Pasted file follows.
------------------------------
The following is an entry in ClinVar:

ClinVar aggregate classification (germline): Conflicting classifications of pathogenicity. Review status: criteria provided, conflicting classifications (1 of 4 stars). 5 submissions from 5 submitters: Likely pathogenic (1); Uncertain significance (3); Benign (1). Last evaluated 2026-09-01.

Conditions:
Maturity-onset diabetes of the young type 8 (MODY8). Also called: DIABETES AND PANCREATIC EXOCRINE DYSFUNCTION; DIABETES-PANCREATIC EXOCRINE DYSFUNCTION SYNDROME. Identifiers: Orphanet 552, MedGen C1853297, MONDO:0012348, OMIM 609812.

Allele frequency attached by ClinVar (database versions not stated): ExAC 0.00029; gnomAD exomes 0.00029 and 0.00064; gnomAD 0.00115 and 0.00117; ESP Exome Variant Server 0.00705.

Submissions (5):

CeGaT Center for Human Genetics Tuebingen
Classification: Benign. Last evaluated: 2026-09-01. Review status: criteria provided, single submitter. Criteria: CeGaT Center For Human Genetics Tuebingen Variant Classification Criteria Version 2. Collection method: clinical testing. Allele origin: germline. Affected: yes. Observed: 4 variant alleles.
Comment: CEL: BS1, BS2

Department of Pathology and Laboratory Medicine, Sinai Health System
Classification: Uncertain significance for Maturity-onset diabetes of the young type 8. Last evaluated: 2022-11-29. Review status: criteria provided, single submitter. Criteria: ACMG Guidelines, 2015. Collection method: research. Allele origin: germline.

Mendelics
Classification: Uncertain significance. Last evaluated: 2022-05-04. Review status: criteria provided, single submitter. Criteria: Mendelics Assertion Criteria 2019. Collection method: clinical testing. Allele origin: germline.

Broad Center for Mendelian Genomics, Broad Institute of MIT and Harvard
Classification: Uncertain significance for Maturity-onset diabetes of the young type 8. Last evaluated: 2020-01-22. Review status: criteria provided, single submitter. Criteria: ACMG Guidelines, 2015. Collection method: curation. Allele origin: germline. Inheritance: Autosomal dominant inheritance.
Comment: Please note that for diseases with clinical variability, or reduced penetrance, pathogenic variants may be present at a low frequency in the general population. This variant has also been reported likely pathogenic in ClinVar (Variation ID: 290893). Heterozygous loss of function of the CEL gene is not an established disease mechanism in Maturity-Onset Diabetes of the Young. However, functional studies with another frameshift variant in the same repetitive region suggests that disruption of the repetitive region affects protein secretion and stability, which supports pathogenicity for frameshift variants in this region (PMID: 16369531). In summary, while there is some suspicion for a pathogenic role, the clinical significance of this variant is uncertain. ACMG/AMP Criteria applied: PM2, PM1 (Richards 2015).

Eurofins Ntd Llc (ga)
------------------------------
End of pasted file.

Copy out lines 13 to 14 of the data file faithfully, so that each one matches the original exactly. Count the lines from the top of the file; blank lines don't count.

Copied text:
Classification: Uncertain significance. Last evaluated: 2022-05-04. Review status: criteria provided, single submitter. Criteria: Mendelics Assertion Criteria 2019. Collection method: clinical testing. Allele origin: germline.

Broad Center for Mendelian Genomics, Broad Institute of MIT and Harvard